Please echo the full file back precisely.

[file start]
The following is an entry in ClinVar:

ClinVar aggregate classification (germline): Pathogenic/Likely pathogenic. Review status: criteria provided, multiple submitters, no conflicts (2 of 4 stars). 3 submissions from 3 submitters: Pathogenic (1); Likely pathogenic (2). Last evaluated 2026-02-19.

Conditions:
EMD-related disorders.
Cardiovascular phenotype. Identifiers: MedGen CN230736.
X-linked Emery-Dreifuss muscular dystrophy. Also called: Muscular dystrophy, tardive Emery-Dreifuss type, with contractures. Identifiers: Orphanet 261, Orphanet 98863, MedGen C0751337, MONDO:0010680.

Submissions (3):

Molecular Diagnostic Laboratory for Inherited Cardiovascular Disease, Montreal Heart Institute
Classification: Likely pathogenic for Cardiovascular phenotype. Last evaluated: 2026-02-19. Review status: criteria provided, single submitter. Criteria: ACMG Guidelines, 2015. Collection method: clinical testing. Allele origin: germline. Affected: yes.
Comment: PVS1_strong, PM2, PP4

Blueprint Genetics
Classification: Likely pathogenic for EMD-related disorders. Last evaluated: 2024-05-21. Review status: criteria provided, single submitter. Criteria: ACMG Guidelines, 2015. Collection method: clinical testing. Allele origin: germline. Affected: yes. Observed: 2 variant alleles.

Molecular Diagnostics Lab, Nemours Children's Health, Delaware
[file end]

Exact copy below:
The following is an entry in ClinVar:

ClinVar aggregate classification (germline): Pathogenic/Likely pathogenic. Review status: criteria provided, multiple submitters, no conflicts (2 of 4 stars). 3 submissions from 3 submitters: Pathogenic (1); Likely pathogenic (2). Last evaluated 2026-02-19.

Conditions:
EMD-related disorders.
Cardiovascular phenotype. Identifiers: MedGen CN230736.
X-linked Emery-Dreifuss muscular dystrophy. Also called: Muscular dystrophy, tardive Emery-Dreifuss type, with contractures. Identifiers: Orphanet 261, Orphanet 98863, MedGen C0751337, MONDO:0010680.

Submissions (3):

Molecular Diagnostic Laboratory for Inherited Cardiovascular Disease, Montreal Heart Institute
Classification: Likely pathogenic for Cardiovascular phenotype. Last evaluated: 2026-02-19. Review status: criteria provided, single submitter. Criteria: ACMG Guidelines, 2015. Collection method: clinical testing. Allele origin: germline. Affected: yes.
Comment: PVS1_strong, PM2, PP4

Blueprint Genetics
Classification: Likely pathogenic for EMD-related disorders. Last evaluated: 2024-05-21. Review status: criteria provided, single submitter. Criteria: ACMG Guidelines, 2015. Collection method: clinical testing. Allele origin: germline. Affected: yes. Observed: 2 variant alleles.

Molecular Diagnostics Lab, Nemours Children's Health, Delaware